Etowah Historical Society to unveil Trail of Tears memorial

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According to Etowah Historical Society President Danny Crownover, there will be a special free opening of Alabama’s first Trail of Tears Memorial on Oct. 7 from 10 a.m. – 6:30 p.m. at 2829 West Meighan Blvd. (U.S. 431) in Gadsden. 

The memorial will be opened 176 years to the week that the Cherokees of Northeast Alabama were forced to leave for Oklahoma. An Indian exhibit will be on display and the National Park Service has provided a 22-minute Trail of Tears video.

The memorial is the first for Alabama and is one of the largest in the Southeast.

Also, real Cherokee Indian crafts will be available for sale in the society’s coffee and souvenir shop

For the memorial, the society received state funding for the 30 panels. Parts of the exhibit were donated from the City of Gadsden, material dealers, Gadsden Area Tourism and many individuals.

The Alabama Trail of Tears Memorial was constructed like a trail itself where one walks along an imaginary trail to learn about the Cherokees hardships. The 30 metal wayside explanatory panels were designed by Danny Crownover and members of the Etowah Historical Society.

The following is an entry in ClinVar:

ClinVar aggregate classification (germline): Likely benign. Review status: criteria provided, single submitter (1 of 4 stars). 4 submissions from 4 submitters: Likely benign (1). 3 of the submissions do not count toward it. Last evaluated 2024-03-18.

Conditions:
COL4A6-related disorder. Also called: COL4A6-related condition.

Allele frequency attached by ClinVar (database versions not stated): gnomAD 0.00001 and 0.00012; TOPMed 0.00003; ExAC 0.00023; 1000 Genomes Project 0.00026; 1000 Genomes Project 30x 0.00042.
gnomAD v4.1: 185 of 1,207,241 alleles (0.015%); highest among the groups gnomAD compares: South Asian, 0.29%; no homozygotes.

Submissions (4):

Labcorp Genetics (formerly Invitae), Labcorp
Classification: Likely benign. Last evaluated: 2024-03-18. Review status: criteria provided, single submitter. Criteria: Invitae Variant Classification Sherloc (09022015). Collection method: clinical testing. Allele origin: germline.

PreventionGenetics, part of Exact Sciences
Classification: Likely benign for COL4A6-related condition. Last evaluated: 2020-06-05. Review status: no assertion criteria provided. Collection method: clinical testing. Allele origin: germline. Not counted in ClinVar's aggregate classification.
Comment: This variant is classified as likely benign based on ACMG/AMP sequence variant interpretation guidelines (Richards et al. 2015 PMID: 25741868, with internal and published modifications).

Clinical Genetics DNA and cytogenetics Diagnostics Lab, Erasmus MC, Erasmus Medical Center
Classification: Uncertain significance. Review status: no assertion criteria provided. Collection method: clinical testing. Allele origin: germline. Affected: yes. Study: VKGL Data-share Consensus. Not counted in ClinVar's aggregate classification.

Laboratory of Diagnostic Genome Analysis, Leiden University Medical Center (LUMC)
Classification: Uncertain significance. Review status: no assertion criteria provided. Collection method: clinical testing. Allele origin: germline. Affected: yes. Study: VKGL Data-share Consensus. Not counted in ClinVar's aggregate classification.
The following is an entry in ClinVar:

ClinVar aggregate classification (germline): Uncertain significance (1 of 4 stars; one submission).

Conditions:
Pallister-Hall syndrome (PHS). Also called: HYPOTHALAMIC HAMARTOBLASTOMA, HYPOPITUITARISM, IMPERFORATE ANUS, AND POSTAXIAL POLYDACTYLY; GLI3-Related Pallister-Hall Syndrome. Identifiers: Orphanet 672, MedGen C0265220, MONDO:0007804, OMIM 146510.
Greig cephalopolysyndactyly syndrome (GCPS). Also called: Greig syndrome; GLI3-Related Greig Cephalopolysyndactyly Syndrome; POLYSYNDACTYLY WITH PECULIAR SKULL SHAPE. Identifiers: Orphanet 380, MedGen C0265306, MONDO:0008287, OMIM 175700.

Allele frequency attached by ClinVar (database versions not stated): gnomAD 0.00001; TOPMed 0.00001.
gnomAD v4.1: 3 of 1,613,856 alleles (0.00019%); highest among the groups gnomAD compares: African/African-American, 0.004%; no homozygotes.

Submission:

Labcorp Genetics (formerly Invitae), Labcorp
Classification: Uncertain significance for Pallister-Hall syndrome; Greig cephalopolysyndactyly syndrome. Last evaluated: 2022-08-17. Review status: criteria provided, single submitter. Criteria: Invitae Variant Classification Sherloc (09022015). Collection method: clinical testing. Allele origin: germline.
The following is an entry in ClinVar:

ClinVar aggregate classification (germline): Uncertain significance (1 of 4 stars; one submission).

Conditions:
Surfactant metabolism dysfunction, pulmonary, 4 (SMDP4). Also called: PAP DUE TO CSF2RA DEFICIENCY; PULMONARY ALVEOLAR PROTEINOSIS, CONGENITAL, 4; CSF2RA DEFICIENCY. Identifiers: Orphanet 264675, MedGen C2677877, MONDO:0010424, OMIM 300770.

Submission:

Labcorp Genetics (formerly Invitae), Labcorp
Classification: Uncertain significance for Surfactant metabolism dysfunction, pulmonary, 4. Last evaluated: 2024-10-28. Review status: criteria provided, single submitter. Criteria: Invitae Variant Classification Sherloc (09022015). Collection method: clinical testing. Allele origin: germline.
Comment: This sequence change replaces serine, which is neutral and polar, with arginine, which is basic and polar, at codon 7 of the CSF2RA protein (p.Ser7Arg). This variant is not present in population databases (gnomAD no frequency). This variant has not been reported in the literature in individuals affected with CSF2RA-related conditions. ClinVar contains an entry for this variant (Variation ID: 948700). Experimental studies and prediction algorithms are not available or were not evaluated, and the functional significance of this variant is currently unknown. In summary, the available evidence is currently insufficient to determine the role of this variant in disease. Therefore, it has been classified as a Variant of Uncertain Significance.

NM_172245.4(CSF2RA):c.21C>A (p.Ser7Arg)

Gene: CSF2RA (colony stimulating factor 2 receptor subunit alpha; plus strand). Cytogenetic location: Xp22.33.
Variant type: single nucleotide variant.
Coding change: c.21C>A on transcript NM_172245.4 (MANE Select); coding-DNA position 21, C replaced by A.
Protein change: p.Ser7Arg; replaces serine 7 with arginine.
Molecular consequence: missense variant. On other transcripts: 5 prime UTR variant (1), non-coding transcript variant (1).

The memorial is located inside a courtyard next to the Etowah Historical Society. Drawings depict the Southeast Native Americans way of life and how they lived.

Crownover, who serves on the board of the Alabama Trail of Tears Association, noted that one of the reasons he created the memorial through the Etowah Historical Society was because of his Cherokee heritage through the Chickamauga Indians on his father’s side. Crownover is descended from one of Major Vann’s daughter on his mother’s side.

Local Civil War heroine Emma Sansom was half-Cherokee. Her mother was Lemila Vann, a full-blooded Cherokee and niece of Major Vann.

Crownover’s Cherokee family never went on the Trail of Tears but chose to become U.S. citizens and hide in the Sweeten Cove/Battle Creek area of Tennessee. It was by fate that some of them probably saw the Cherokees being forced to go west on the Bell route.

Crownover credits the late anthropologist Gail King and her husband Marty for getting him interested and involved in this endeavor.

Crownover believes that the National Park Service as part of its National Historic Trail System eventually will certify the memorial. Certification has already been extended to small Trail of Tears sites in Alabama located in Fort Payne, Waterloo and Tuscumbia.

The Trail of Tears Memorial not only involves the Cherokee but also includes the Muscogees (Creek) Tribe. The memorial also speaks for the Chickasaws, Seminoles and the Choctaws, who had similar Trail of Tears.

At least four Creek Trail of Tears, including the one that Cherokee, came through Etowah County on their way out west, making for a total of five Trail Of Tears sites in the county.

For more information on the Trail of Tears, visit nationaltota.org. 

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